By Stephen Gardner
A major goal of Advisory Neighborhood Commission 3D is making our work as volunteers more open to residents of the communities we represent. In its April 26 edition, an article in The Current noted that the ANC wants “to be more transparent with residents about how the ANC makes decisions and spends money.”
This is indeed a top priority for ANC 3D, which includes Berkley, Foxhall, the Palisades, Spring Valley and Wesley Heights.
It is also why I was distressed to see Ann Heuer’s May 17 Viewpoint piece “Protecting an open government in D.C.”
I salute Ms. Heuer’s long record of service to our community. However, she makes several inaccurate points — especially her claim that the informal meeting of a handful of ANC 3D members on April 13 with Ward 3 D.C. Council member Mary Cheh was improper.
As the chair of ANC 3D, let me set the record straight. First about the law: Contrary to Ms. Heuer’s assertions, the District’s open meeting law does not require that all gatherings of ANC commissioners be open to the public. In fact, ANCs can meet in private for any number of reasons. What they cannot do is vote or take an official action of any kind in private.
When Council member Cheh asked to get together with ANC 3D commissioners for a “meet and greet,” no official action was contemplated, planned or taken — a fact conveyed to the public and all ANC 3D commissioners in advance. With only three of nine ANC 3D members in attendance, no quorum was present to begin with — no official actions would have even been possible.
As a further demonstration of our effort to ensure we were abiding by all legal requirements, I inquired with and received assurances from both the D.C. Office of Advisory Neighborhood Commissions and Council member Cheh’s office prior to the discussion. Their responses were unequivocal.
Now the facts: The informal “get to know you,” as Council member Cheh put it, was at her invitation and was designed to introduce her staff, their functions and their capabilities to elected neighborhood representatives.
The first step in building a functional and effective relationship is gathering information about each other. For our part, we raised several issues of importance to our neighbors and asked for her help. Members of our community should be aware that they can find out each other’s information on the internet by viewing a reverse address lookup website. With simply a name, phone number or email address, we have the chance to view each other’s background information.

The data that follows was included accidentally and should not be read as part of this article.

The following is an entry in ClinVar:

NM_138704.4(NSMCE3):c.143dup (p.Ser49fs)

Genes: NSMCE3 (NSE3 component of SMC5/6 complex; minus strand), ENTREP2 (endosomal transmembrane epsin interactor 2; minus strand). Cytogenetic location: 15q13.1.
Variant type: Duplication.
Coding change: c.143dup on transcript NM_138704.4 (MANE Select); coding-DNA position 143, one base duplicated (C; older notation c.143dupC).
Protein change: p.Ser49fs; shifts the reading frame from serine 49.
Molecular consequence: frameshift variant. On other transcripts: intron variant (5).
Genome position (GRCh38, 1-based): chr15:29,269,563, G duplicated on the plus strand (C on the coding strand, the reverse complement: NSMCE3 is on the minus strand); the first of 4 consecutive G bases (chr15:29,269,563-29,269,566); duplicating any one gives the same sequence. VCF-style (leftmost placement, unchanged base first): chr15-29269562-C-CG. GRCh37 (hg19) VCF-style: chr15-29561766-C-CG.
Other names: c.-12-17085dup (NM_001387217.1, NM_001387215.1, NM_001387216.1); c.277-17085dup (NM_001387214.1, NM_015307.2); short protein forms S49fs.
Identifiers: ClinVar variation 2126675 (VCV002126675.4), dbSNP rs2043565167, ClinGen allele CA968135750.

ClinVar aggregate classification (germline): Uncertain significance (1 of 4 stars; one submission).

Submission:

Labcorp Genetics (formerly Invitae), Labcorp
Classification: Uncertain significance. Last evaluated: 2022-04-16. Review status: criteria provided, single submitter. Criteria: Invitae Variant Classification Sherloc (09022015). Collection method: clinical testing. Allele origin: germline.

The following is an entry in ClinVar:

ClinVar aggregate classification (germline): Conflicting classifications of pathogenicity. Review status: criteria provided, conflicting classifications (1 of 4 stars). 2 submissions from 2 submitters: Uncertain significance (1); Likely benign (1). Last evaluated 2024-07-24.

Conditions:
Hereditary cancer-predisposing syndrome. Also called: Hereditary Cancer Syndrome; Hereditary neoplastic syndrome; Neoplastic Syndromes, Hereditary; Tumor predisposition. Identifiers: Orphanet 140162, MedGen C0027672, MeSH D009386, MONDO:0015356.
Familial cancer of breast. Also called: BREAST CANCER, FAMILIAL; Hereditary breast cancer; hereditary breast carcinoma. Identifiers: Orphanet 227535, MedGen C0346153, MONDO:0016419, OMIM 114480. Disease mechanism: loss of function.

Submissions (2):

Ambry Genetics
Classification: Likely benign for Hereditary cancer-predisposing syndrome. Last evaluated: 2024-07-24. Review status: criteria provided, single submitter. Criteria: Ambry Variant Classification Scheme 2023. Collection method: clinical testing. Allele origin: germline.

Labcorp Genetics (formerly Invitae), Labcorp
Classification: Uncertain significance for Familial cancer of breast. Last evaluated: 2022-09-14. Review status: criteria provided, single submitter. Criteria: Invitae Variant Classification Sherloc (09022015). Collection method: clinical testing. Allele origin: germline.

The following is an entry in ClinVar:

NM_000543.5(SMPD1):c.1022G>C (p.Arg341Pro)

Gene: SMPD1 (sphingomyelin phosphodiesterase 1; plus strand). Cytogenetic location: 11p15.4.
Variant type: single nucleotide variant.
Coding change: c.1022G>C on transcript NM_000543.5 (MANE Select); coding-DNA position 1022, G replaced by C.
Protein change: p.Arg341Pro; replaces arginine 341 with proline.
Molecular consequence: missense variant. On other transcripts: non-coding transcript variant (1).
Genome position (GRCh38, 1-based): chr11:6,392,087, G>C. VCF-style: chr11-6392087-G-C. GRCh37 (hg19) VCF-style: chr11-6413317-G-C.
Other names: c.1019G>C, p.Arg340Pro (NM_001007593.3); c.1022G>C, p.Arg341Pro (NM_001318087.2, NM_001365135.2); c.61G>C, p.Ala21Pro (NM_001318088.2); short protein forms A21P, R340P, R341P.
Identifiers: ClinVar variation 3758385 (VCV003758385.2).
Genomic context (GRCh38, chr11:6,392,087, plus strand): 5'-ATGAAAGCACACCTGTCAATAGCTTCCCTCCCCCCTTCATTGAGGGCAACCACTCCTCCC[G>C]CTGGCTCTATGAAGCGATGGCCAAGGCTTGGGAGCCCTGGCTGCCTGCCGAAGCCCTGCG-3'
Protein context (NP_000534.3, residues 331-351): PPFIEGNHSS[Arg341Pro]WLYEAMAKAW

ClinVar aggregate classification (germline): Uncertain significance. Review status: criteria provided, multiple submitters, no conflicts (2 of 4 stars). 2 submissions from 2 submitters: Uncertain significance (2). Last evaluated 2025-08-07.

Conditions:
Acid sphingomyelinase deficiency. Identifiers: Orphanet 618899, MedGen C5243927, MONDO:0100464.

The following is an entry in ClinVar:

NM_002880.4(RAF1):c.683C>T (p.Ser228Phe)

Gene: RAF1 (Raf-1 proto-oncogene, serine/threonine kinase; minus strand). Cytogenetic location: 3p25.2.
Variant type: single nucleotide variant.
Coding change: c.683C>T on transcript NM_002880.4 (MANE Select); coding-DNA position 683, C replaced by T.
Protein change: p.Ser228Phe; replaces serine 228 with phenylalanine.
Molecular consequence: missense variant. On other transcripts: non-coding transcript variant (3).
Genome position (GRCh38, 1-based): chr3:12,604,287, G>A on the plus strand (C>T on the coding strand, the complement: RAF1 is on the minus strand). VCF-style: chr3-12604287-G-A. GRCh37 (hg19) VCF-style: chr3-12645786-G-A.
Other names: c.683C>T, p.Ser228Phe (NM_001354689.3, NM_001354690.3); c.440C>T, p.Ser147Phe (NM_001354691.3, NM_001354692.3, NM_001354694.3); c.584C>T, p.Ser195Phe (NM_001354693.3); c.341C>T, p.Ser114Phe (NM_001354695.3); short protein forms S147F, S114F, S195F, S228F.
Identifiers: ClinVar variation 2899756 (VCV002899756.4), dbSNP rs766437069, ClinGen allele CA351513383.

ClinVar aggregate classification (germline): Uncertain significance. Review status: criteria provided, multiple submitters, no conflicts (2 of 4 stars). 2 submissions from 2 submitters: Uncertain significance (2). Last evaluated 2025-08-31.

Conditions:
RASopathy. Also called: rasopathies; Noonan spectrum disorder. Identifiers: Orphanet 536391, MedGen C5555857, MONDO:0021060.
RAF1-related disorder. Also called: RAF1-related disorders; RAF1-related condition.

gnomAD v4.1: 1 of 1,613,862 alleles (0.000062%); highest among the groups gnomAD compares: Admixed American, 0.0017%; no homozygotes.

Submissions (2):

Council member Cheh, much to her credit, has reached out to all the ANCs in Ward 3. Her office is an invaluable resource for ANC commissioners. The individual commissioners who met with Council member Cheh deserve Ms. Heuer’s commendation, not condemnation. This is exactly the type of interaction and practical problem-solving our constituents seek.
And, as highlighted by The Current last month, this newly elected commission — which began its work in January — has made a concerted effort to promote transparency and openness.
Unlike commissioners before us, we post pertinent documents and pending resolutions well in advance of our meetings, and we encourage feedback from our neighbors. We ensure that all parties and sides to an issue are represented at our meetings. We do not tolerate the kind of last-minute surprises and pop-up resolutions that were the hallmark of past ANC 3D terms. We regularly use our local listservs to ensure that constituents are informed prior to our meetings of our agenda and issues, and that they attend the meetings.
This introductory session with Council member Cheh was no different. The topics and results of the get-together were discussed openly and publicly with our community, both in advance of and following the gathering. There was no attempt to keep the public unaware of the gathering. Far from it: many of the issues planned for discussion were shared publicly on neighborhood listservs to elicit constituent comments. The responses helped inform the topics discussed with Council member Cheh and her staff and, afterward, the conversations — especially the key takeaways — were communicated to interested residents.
This is a new commission, guided by reform-minded commissioners who volunteer their time, who are committed to transparency and who, above all, listen to the voices of the friends and neighbors we represent. I encourage former commissioner Heuer to come to our meetings and see for herself.
Stephen Gardner is chair of Advisory Neighborhood Commission 3D.